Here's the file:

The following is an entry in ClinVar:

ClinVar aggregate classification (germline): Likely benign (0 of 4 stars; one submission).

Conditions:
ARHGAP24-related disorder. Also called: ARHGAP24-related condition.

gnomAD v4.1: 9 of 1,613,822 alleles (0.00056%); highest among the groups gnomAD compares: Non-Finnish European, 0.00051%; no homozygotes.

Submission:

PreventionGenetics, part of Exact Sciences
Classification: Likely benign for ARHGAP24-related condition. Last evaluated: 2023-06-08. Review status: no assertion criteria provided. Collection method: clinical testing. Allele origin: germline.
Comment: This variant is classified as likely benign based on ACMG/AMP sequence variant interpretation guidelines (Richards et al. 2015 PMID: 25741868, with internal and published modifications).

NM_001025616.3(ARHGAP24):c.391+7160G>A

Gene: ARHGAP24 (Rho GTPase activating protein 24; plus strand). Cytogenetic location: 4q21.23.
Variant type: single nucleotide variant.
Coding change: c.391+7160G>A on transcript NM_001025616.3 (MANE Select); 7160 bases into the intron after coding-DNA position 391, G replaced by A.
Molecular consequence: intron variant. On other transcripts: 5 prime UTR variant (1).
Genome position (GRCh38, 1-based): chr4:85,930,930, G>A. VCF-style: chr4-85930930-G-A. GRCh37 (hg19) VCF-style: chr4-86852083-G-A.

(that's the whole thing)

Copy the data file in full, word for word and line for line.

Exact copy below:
The following is an entry in ClinVar:

ClinVar aggregate classification (germline): Likely benign (0 of 4 stars; one submission).

Conditions:
ARHGAP24-related disorder. Also called: ARHGAP24-related condition.

gnomAD v4.1: 9 of 1,613,822 alleles (0.00056%); highest among the groups gnomAD compares: Non-Finnish European, 0.00051%; no homozygotes.

Submission:

PreventionGenetics, part of Exact Sciences
Classification: Likely benign for ARHGAP24-related condition. Last evaluated: 2023-06-08. Review status: no assertion criteria provided. Collection method: clinical testing. Allele origin: germline.
Comment: This variant is classified as likely benign based on ACMG/AMP sequence variant interpretation guidelines (Richards et al. 2015 PMID: 25741868, with internal and published modifications).

NM_001025616.3(ARHGAP24):c.391+7160G>A

Gene: ARHGAP24 (Rho GTPase activating protein 24; plus strand). Cytogenetic location: 4q21.23.
Variant type: single nucleotide variant.
Coding change: c.391+7160G>A on transcript NM_001025616.3 (MANE Select); 7160 bases into the intron after coding-DNA position 391, G replaced by A.
Molecular consequence: intron variant. On other transcripts: 5 prime UTR variant (1).
Genome position (GRCh38, 1-based): chr4:85,930,930, G>A. VCF-style: chr4-85930930-G-A. GRCh37 (hg19) VCF-style: chr4-86852083-G-A.